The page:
Tomato 'Juan Flamme' - 3/8/2007
Capsicum 'Santa Fe Grande' - 4/25/2007
Capsicum 'Peter Pepper' - 4/29/2007

Just be aware that you will get flowers/fruit later in the season than you would from nursery plants or plants started indoors; but hey, it's great to have flowers in the late summer and early fall when everyone else's gardens are pooping out!



This message was edited Dec 3, 2007 9:34 AM

Jacumba, CA(Zone 8b)

Thanks for the list, Susan, very helpful!

SE Houston (Hobby), TX(Zone 9a)

Now I'm confused. I thought the goal of winter sowing now was to get flowers EARLIER in the Springtime. I'm in Zone 9a, Houston, and our average high temps now are in the mid-60s with nighttime lows in the mid 40s to low 50s. I'm thinking if I sow seeds now, I could plant out in mid-March (our last frost date will be March 22nd).

Please advise. Thanks.

Also, I'd like to sow firecracker Marigolds, coneflowers, and some Sunflowers. Please advise.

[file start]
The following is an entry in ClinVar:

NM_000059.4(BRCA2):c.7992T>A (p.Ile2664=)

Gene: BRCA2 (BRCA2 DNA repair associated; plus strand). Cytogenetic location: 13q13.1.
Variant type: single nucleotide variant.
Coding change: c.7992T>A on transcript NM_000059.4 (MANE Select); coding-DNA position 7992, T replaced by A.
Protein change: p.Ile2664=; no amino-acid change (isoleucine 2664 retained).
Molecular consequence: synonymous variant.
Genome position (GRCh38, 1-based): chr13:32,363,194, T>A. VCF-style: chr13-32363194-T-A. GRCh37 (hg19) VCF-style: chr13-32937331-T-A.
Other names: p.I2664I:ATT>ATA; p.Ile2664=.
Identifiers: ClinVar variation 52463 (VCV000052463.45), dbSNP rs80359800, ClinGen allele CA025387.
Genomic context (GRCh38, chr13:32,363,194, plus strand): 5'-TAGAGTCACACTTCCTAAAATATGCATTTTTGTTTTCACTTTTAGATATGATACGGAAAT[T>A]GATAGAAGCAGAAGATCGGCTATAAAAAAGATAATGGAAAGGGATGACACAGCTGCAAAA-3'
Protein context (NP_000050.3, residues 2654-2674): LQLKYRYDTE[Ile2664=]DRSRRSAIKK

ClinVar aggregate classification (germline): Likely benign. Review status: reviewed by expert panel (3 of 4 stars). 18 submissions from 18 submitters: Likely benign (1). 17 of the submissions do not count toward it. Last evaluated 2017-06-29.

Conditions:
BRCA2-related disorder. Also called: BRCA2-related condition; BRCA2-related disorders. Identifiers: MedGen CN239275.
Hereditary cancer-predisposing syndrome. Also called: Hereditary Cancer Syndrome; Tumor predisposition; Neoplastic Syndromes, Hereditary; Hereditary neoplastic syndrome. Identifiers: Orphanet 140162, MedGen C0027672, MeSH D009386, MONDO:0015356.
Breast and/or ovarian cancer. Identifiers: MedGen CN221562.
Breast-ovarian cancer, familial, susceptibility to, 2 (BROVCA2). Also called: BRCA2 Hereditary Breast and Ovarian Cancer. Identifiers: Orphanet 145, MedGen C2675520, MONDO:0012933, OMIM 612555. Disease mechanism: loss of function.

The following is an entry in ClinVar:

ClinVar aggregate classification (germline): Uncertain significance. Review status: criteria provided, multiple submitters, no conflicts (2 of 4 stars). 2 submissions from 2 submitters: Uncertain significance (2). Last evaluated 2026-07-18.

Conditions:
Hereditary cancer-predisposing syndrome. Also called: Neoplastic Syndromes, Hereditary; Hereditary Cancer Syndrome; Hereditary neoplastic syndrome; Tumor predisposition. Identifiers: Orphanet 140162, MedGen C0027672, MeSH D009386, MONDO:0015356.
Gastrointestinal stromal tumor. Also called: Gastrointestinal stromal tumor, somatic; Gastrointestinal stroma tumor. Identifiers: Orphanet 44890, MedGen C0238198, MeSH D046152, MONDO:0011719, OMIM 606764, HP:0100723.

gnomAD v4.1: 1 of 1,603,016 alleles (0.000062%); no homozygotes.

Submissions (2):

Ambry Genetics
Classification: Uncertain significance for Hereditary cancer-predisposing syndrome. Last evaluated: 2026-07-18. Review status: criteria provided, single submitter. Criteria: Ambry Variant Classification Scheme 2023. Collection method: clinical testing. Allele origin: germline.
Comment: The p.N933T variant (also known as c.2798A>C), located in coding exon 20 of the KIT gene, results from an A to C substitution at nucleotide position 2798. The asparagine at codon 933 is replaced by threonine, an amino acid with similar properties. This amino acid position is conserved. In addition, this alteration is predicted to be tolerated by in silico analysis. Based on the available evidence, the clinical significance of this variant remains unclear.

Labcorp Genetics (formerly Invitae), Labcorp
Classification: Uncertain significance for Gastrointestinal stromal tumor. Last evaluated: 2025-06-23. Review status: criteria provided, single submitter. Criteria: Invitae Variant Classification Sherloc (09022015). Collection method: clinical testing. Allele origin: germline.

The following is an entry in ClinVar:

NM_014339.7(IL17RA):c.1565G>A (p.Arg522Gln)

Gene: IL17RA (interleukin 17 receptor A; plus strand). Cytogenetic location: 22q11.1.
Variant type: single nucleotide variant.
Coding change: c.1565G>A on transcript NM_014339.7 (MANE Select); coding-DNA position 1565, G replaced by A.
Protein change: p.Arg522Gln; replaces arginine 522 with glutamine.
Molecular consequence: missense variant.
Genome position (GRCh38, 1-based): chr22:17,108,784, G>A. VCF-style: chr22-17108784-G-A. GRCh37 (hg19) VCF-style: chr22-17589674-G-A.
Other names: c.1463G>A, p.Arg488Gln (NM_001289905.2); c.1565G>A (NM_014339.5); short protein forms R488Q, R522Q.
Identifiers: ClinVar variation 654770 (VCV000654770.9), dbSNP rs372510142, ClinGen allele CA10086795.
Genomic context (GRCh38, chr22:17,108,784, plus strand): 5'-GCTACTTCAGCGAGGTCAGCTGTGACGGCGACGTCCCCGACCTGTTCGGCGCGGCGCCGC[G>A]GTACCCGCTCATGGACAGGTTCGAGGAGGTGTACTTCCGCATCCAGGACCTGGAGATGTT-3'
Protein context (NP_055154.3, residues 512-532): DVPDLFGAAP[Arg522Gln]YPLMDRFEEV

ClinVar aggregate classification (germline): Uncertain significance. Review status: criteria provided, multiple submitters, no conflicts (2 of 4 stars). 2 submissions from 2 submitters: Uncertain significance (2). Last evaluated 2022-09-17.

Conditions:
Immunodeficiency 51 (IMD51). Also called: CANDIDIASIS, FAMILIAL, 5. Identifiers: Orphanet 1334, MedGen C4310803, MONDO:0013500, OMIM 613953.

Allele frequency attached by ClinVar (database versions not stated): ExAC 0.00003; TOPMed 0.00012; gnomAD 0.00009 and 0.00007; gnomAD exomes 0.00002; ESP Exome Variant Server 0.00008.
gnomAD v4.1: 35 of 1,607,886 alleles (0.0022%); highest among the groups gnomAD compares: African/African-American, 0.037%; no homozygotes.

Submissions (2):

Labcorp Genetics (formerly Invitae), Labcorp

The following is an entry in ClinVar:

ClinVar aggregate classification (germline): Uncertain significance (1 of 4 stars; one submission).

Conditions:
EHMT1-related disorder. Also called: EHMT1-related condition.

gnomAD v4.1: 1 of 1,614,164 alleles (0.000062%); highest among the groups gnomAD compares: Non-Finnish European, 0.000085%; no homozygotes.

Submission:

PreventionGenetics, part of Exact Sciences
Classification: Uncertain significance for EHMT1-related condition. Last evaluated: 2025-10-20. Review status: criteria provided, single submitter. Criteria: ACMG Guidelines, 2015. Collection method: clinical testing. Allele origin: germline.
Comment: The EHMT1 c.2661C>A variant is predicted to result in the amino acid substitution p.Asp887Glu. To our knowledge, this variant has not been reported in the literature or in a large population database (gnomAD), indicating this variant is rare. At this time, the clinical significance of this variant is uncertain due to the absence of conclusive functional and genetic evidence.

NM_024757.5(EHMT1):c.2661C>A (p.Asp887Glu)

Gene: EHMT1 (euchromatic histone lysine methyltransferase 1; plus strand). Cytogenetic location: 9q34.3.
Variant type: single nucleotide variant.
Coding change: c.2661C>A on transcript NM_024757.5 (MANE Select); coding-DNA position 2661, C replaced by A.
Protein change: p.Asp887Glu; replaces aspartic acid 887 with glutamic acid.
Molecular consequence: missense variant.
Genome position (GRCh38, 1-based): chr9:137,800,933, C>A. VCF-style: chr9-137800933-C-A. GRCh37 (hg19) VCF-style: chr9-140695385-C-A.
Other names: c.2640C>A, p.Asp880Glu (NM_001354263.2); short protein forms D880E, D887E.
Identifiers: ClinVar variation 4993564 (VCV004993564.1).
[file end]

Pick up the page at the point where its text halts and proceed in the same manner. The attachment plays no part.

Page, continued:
Auburn, MA(Zone 5b)

Gymgirl, you won't get earlier flowers with winter sowing, but you will get hardier and healthier plants. They'll start out small, but they'll catch up real fast and bloom for a longer time. Also, it's a lot cheaper than buying as many plants as you'll get from winter sowing. :)

SE Houston (Hobby), TX(Zone 9a)

ooooooooooooooooohhh. Thanks for the clarification! Yes, $$$ for color in the Spring garden is a concern right now, which is why I want to sow seeds rather than have to buy plants.

Ashdown, AR(Zone 8a)

hopefully I can do this right. Here's the link to my winter sewn journel for '07...I hope.

P
http://davesgarden.com/tools/journal/viewbycat.php?cat=45433